Guest blog: Open data mapping in the apparel industry

Blockchain. Traceability. Digital IDs. Transparency. So many of us in the apparel industry and ethical trade sector have heard talk of these new models and technologies flying around conference halls, as we look to solutions for more sustainable supply chains.

But there’s an industry wide problem in the apparel sector, rarely discussed, that must be solved before the potential power of these ideas and technologies can be realized.

We’ve got the wrong address.

And by that, I mean thousands upon thousands of incomplete, incorrect or varying addresses, differing even for the same facility.

The challenges of bad data

Databases of apparel industry organizations including software providers, brand/retailers, multi-stakeholder initiatives (MSIs) and auditing firms contain errors in the names and addresses of apparel facilities. This has many practical implications. Organizations spend  hundreds - even thousands - of hours on manual data entry and analysis to make practical use of supplier lists. Some brands struggle to understand where their suppliers are, even the first tier of the supply chain where final products are cut and sewn, or assembled.

Software systems at different organizations can’t communicate and share data on a per facility level. Trying to geocode a facility to a precise location with an incomplete or incorrect address raises challenges for logistics, operations and transparency. 

Given the dynamic nature of apparel supply chains, with some major global brands updating their supplier base as frequently as every month, name and address data accuracy is of paramount importance. How can we realise the potential positive outcomes of supply chain traceability, RFID tagging, blockchain and more if we have bad data to start with?

Open data for shared outcomes

The Open Apparel Registry (OAR) is a neutral, open source and free tool for identifying global apparel facilities and their affiliations through a standardised, industry wide database of supplier names and addresses.

The collated database of facility names, addresses and affiliated parties, pulled from public and contributed data, is powered by an advanced name and address-matching algorithm, developed by geospatial software firm, Azavea. The tool maps each garment facility using the Google Maps API and assigns each a unique OAR ID number. Anyone will be able to identify an apparel facility, understand its affiliations, contribute to accurate facility information and use the OAR ID as a unique and shared ID across software systems and databases.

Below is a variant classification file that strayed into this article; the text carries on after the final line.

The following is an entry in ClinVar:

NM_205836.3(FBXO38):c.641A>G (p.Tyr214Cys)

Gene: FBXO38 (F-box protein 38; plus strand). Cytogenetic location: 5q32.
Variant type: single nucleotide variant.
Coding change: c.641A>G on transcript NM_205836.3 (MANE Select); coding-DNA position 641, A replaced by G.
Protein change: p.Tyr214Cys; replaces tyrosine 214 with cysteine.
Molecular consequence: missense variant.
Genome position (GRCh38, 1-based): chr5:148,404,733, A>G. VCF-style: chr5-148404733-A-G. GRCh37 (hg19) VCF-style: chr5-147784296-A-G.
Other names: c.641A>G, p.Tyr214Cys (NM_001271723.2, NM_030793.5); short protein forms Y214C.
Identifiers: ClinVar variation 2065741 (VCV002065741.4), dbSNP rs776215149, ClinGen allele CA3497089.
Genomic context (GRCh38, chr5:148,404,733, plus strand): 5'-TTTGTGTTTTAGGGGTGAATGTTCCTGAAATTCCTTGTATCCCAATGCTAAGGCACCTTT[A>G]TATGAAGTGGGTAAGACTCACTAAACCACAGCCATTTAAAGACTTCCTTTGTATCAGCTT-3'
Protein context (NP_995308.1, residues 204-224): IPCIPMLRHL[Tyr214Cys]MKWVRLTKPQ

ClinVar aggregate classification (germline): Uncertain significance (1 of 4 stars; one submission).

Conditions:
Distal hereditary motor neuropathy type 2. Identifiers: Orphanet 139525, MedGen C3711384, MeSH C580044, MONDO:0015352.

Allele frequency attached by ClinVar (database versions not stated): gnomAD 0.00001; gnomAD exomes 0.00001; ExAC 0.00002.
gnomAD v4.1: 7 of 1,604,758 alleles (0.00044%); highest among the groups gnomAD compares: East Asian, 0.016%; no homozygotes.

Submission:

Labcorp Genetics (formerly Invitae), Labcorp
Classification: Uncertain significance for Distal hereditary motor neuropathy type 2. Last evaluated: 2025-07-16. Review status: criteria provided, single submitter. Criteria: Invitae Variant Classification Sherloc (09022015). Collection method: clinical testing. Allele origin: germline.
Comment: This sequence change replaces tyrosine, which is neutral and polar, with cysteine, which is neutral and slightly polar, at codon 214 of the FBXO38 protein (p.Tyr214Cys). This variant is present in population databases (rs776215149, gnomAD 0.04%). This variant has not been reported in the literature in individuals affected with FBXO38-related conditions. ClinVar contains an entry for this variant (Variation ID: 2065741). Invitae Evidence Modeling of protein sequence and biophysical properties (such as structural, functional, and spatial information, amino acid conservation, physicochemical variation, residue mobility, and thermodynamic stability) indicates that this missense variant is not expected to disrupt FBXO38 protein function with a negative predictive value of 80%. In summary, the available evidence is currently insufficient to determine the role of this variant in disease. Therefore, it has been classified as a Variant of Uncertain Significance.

Collaboration in action

Once we as an industry move to a common, standardized set of names and addresses and a central, shared ID, so many opportunities will start to arise. With this open database and map, the apparel industry can move past its status quo of inaccurate data and duplicated efforts to a future of shared, accurate data, system interoperability and collaboration across supply chains.

We are already seeing these types of collaborations take shape; in one of our working groups, major apparel industry software providers and industry MSIs are working together to develop an OAR API integration to standardize data across their databases. Brands have shared their plans to use the OAR to publish their public supplier lists, rather than publish maps or PDFs on their own sites. And NGOs are using the platform to proactively contact brands and retailers affiliated with facilities in their region to develop new programmes.

What next?

While the OAR is in its infancy, with new features planned for release over the next couple of years and user feedback to take on board, we are eager to see how the industry uses the tool and the tangible outcomes that can come from this shared, open resource. We hope the OAR will spark more open data projects and collaborative technologies across the industry, leading to positive, tangible outcomes for all stakeholders.

Explore the tool at

  • Natalie Grillon is the Project Director of the Open Apparel Registry.


  • Craig Melson

    Craig Melson

    Programme Manager | Digital Devices, Consumer Electronics, Export Controls and Environment and Compliance
    T 020 7331 2172

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